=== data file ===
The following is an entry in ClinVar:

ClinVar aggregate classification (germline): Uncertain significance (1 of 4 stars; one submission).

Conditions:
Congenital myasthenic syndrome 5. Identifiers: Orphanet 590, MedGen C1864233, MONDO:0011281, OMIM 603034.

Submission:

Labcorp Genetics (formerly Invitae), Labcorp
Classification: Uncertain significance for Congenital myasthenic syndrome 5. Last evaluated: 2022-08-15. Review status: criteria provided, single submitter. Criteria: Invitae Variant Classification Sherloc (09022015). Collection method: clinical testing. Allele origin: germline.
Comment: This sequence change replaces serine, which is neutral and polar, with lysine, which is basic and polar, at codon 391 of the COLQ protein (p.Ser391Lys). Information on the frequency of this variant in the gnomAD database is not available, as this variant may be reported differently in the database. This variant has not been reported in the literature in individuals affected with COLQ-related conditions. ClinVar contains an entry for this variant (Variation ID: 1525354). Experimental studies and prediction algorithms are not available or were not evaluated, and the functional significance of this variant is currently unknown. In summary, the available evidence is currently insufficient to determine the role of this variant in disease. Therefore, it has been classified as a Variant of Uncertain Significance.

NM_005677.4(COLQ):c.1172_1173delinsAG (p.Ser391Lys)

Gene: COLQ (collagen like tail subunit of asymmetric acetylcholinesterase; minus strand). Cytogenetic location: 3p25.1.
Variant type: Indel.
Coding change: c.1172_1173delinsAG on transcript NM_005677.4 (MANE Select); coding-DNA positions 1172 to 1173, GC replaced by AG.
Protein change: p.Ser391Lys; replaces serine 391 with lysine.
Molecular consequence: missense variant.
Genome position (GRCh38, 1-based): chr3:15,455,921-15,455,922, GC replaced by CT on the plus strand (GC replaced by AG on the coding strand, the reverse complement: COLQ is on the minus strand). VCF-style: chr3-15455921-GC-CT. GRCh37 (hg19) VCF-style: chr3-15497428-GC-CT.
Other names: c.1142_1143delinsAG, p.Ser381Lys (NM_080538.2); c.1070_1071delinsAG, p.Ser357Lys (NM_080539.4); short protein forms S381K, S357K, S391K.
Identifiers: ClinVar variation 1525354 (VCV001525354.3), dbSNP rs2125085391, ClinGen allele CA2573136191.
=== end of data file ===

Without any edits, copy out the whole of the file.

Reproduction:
The following is an entry in ClinVar:

ClinVar aggregate classification (germline): Uncertain significance (1 of 4 stars; one submission).

Conditions:
Congenital myasthenic syndrome 5. Identifiers: Orphanet 590, MedGen C1864233, MONDO:0011281, OMIM 603034.

Submission:

Labcorp Genetics (formerly Invitae), Labcorp
Classification: Uncertain significance for Congenital myasthenic syndrome 5. Last evaluated: 2022-08-15. Review status: criteria provided, single submitter. Criteria: Invitae Variant Classification Sherloc (09022015). Collection method: clinical testing. Allele origin: germline.
Comment: This sequence change replaces serine, which is neutral and polar, with lysine, which is basic and polar, at codon 391 of the COLQ protein (p.Ser391Lys). Information on the frequency of this variant in the gnomAD database is not available, as this variant may be reported differently in the database. This variant has not been reported in the literature in individuals affected with COLQ-related conditions. ClinVar contains an entry for this variant (Variation ID: 1525354). Experimental studies and prediction algorithms are not available or were not evaluated, and the functional significance of this variant is currently unknown. In summary, the available evidence is currently insufficient to determine the role of this variant in disease. Therefore, it has been classified as a Variant of Uncertain Significance.

NM_005677.4(COLQ):c.1172_1173delinsAG (p.Ser391Lys)

Gene: COLQ (collagen like tail subunit of asymmetric acetylcholinesterase; minus strand). Cytogenetic location: 3p25.1.
Variant type: Indel.
Coding change: c.1172_1173delinsAG on transcript NM_005677.4 (MANE Select); coding-DNA positions 1172 to 1173, GC replaced by AG.
Protein change: p.Ser391Lys; replaces serine 391 with lysine.
Molecular consequence: missense variant.
Genome position (GRCh38, 1-based): chr3:15,455,921-15,455,922, GC replaced by CT on the plus strand (GC replaced by AG on the coding strand, the reverse complement: COLQ is on the minus strand). VCF-style: chr3-15455921-GC-CT. GRCh37 (hg19) VCF-style: chr3-15497428-GC-CT.
Other names: c.1142_1143delinsAG, p.Ser381Lys (NM_080538.2); c.1070_1071delinsAG, p.Ser357Lys (NM_080539.4); short protein forms S381K, S357K, S391K.
Identifiers: ClinVar variation 1525354 (VCV001525354.3), dbSNP rs2125085391, ClinGen allele CA2573136191.